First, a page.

The Dead Don’t Die, 2019.
Directed by Jim Jarmusch.
Starring Bill Murray, Adam Driver, Tilda Swinton, Chloë Sevigny, Steve Buscemi, Caleb Landry Jones, Danny Glover, Rosie Perez, Selena Gomez and Tom Waits.
A sleepy, rural American town falls victim to hordes of rampaging zombies, while a group of rather lazy cops try to resolve the increasingly deadly epidemic.
Zombie movies are everywhere, all the time. Of the myriad sub-genres available under the blood-splattered umbrella of ‘horror’, the zombie film is the most malleable to various tones and themes. George Romero, alone, used his iconic zombie stories to make arguments about a wide range of topics, from the undeniable racial undercurrent to Night of the Living Dead to the scathing consumerist satire of its sequel Dawn of the Dead. Next to step up to the plate is Jim Jarmusch, and The Dead Don’t Die is as idiosyncratic a zombie film as you’d expect from such a unique filmmaker.
For better or worse, this is a zombie film with a difference. Unfortunately, there’s considerably more ‘worse’ than there is ‘better’.
Bill Murray and Adam Driver play cops in the small town of Centerville – “a real nice place”, as its welcome sign puts it – dealing with a bizarre local hermit (Tom Waits) and a series of minor problems. One morning, they discover the mutilated bodies of several staff at a local diner, with Driver’s Ronnie immediately suggesting that zombies might be to blame. Soon, his suspicions are confirmed and everyone realises that they’re going to have to start chopping off heads to survive.
The Dead Don’t Die might be the first zombie movie to actually suffer from the arrival of the undead. Jarmusch’s first act is a well-engineered feat of almost-comedy, with a handful of meta quips – mostly about the enjoyable title song from Grammy-winning country crooner Sturgill Simpson – benefiting from the mumbling quiet of both Driver and Murray’s on-screen personas. Tilda Swinton, too, wins laughs as a Scottish undertaker who loves a samurai sword or two and Steve Buscemi is good value as a racist hick with a red cap, declaring his desire to “Keep America White Again”.
However, once the zombies show up, the wheels come off completely. The bizarre characters simply wander around talking about all of the usual zombie movie things, with most of the quirk shaved off them entirely – except for Swinton, who is immune to such things. For much of the second half, Jarmusch guides the audience through an array of tedious set pieces in which zombies – for some reason full of black, wispy gas rather than sickly satisfying blood and guts – and humans simply wander about doing very little. The final scene is almost certainly a deliberate anti-climax, but it’s one that ensures the film ends with a whimper.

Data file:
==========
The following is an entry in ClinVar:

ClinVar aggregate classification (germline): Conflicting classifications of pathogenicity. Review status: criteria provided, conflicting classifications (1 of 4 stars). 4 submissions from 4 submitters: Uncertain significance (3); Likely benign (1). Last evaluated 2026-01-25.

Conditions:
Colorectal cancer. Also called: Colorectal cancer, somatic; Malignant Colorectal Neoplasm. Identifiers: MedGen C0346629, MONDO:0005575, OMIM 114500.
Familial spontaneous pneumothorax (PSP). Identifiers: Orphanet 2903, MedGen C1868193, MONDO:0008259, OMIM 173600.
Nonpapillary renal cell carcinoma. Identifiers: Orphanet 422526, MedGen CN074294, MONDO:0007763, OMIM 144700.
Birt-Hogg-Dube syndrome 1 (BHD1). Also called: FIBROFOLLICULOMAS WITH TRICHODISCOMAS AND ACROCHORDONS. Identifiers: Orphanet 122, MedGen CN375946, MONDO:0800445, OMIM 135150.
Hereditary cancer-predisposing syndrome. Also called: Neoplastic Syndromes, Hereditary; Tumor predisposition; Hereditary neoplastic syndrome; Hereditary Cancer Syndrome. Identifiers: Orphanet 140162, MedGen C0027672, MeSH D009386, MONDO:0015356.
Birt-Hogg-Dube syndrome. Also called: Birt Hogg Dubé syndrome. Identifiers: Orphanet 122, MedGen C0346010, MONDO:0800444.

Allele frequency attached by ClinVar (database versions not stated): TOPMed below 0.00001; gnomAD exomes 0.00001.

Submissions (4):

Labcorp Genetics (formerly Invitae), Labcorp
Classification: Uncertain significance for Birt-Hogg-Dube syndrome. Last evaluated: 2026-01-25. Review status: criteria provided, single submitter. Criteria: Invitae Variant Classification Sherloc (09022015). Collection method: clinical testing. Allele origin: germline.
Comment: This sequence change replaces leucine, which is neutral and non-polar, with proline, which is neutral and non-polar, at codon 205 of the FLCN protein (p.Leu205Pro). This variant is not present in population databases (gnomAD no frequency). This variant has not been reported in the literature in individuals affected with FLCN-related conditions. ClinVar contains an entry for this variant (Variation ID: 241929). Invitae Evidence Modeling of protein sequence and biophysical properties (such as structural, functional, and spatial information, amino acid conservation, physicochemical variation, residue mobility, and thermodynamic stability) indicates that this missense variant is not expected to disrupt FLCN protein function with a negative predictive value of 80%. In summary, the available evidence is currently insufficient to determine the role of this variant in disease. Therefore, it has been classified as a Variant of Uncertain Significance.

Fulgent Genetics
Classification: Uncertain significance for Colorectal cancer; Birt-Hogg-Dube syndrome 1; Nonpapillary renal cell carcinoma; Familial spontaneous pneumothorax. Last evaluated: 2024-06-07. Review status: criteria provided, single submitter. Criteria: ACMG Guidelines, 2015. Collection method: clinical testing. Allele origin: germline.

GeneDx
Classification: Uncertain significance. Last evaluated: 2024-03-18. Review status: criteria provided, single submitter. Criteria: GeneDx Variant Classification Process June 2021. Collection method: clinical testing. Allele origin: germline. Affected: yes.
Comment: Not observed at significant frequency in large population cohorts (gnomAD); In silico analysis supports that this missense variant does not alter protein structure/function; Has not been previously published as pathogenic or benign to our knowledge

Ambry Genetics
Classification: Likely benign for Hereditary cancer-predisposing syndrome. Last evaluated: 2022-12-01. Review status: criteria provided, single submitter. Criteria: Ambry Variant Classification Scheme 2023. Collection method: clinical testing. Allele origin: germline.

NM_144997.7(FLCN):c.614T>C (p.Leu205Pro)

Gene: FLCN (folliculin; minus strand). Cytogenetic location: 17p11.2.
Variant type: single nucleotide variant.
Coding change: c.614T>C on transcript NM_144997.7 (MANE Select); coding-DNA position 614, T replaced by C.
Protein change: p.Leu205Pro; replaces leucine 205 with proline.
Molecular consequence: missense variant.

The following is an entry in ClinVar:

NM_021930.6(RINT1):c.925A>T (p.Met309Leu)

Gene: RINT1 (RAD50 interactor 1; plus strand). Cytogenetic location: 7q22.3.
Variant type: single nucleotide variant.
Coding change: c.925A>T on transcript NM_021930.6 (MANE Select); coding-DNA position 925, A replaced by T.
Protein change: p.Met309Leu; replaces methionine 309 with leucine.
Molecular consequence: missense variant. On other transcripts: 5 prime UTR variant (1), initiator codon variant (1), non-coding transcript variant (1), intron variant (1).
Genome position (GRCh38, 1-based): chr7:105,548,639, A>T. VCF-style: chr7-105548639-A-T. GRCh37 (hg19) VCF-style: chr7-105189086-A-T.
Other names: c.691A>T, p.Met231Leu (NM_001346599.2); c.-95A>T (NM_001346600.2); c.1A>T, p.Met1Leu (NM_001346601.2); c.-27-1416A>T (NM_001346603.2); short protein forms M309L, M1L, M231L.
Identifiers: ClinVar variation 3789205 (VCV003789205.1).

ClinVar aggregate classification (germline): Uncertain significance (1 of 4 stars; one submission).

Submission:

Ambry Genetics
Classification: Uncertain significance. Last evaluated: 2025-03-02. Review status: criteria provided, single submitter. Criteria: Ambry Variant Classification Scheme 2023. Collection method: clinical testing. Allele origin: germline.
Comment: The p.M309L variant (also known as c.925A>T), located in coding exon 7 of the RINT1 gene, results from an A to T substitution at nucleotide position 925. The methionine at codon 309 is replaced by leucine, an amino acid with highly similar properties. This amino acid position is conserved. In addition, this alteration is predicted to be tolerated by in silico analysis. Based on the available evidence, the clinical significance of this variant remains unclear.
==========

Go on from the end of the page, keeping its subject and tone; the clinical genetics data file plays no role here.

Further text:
There are smatterings of ideas at play throughout The Dead Don’t Die, but they’re lost amid the languors of the plot. The apocalypse has been brought about as a result of polar fracking, and there’s a steady stream of energy company bosses appearing on TV and radio to dismiss the warnings of “so-called scientists”, but nothing ultimately comes of this. Elsewhere, there’s a gag about how the zombies still want the things they wanted while they were alive – coffee, wi-fi, chardonnay, etc – but this never gets beyond the ideas already advanced in Dawn of the Dead.
The Dead Don’t Die is at its absolute best when it’s a slightly strange buddy cop movie with a meta edge, in which Adam Driver skids into car parks in a scarlet, convertible Smart car or reveals he owns a Star Wars key ring. Jarmusch, however, seems caught between his own, unique style and the needs of the zombie movie, which demands a certain amount of macabre bloodshed and action. By the end, it’s difficult not to find this a little bit of a snooze. At least the country song is good.
Flickering Myth Rating – Film: ★ ★ / Movie: ★ ★
Tom Beasley is a freelance film journalist and wrestling fan. Follow him on Twitter via @TomJBeasley for movie opinions, wrestling stuff and puns.